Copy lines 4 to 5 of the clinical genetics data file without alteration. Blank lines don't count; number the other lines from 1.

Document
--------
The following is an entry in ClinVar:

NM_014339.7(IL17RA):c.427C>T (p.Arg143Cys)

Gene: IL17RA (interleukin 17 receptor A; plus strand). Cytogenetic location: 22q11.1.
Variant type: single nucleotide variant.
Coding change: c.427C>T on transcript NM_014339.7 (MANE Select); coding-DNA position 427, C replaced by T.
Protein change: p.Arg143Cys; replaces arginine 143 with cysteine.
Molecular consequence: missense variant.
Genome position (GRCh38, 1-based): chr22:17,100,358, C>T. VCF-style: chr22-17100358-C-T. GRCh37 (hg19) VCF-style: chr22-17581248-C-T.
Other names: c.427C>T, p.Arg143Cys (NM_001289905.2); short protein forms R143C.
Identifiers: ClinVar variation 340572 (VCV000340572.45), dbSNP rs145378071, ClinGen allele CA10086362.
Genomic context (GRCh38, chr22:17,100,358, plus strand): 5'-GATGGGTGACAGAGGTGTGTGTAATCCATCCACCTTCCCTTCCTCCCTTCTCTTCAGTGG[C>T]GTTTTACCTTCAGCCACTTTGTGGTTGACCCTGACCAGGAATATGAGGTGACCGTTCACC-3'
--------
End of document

Variant type: single nucleotide variant.
Coding change: c.427C>T on transcript NM_014339.7 (MANE Select); coding-DNA position 427, C replaced by T.